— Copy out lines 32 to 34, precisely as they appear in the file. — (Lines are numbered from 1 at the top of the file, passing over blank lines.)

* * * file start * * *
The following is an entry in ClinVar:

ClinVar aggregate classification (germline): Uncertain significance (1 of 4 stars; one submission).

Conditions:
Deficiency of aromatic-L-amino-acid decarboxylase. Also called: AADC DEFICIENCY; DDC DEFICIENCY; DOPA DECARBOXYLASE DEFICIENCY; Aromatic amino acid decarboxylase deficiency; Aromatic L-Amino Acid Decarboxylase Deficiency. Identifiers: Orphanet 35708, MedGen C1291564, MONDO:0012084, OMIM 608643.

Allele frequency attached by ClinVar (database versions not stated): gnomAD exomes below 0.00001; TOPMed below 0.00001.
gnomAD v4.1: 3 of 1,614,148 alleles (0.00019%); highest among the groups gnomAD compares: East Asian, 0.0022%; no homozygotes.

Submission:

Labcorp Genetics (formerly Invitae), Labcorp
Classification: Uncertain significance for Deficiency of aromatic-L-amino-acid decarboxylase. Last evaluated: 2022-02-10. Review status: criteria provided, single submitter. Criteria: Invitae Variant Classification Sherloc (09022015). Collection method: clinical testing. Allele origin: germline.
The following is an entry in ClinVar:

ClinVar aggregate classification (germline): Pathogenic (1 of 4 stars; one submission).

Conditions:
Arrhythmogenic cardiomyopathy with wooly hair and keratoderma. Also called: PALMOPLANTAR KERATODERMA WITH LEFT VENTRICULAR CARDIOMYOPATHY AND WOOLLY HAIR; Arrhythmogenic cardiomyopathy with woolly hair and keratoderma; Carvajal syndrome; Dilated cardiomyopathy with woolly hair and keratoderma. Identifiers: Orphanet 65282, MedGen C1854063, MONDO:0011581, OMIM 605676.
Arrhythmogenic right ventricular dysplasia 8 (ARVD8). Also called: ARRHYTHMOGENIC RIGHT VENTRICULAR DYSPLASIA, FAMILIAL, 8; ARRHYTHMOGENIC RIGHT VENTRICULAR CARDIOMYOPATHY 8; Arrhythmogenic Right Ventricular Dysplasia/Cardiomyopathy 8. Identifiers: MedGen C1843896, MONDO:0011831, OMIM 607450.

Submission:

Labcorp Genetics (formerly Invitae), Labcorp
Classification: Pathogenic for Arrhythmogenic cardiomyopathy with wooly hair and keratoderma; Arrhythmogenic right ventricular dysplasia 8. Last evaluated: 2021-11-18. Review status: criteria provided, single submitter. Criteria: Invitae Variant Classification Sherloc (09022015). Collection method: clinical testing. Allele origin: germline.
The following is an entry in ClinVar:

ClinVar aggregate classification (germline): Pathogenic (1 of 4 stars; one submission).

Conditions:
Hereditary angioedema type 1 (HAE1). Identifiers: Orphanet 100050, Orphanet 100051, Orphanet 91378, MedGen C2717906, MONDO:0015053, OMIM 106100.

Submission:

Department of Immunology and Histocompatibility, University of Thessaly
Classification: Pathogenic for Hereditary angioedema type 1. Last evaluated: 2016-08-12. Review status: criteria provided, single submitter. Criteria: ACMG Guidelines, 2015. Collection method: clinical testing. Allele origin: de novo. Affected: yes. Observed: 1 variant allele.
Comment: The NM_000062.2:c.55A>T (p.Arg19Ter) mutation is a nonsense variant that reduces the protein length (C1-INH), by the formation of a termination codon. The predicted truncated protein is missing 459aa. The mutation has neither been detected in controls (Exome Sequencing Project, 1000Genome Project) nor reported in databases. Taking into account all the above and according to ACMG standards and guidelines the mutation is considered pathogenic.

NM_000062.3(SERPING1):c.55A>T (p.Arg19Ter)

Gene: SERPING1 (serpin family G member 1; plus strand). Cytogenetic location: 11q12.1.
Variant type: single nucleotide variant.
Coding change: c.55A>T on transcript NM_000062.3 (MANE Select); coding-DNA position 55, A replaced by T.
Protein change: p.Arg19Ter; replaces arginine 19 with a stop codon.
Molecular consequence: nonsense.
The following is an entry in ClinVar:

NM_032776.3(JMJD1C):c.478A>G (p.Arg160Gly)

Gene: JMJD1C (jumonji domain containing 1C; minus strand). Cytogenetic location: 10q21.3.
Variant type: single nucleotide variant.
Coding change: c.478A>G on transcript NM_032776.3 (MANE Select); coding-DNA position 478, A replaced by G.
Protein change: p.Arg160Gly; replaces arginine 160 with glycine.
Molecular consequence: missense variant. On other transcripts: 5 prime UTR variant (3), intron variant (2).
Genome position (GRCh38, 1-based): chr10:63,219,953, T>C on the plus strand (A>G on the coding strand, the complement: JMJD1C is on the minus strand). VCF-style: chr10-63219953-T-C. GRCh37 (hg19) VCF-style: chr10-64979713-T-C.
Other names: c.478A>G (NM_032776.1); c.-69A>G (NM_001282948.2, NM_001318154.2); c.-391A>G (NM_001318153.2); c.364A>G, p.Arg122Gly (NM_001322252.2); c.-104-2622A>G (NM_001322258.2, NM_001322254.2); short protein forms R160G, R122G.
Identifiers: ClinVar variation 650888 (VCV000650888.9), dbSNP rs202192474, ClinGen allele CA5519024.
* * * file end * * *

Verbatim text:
The following is an entry in ClinVar:

NM_032776.3(JMJD1C):c.478A>G (p.Arg160Gly)

Gene: JMJD1C (jumonji domain containing 1C; minus strand). Cytogenetic location: 10q21.3.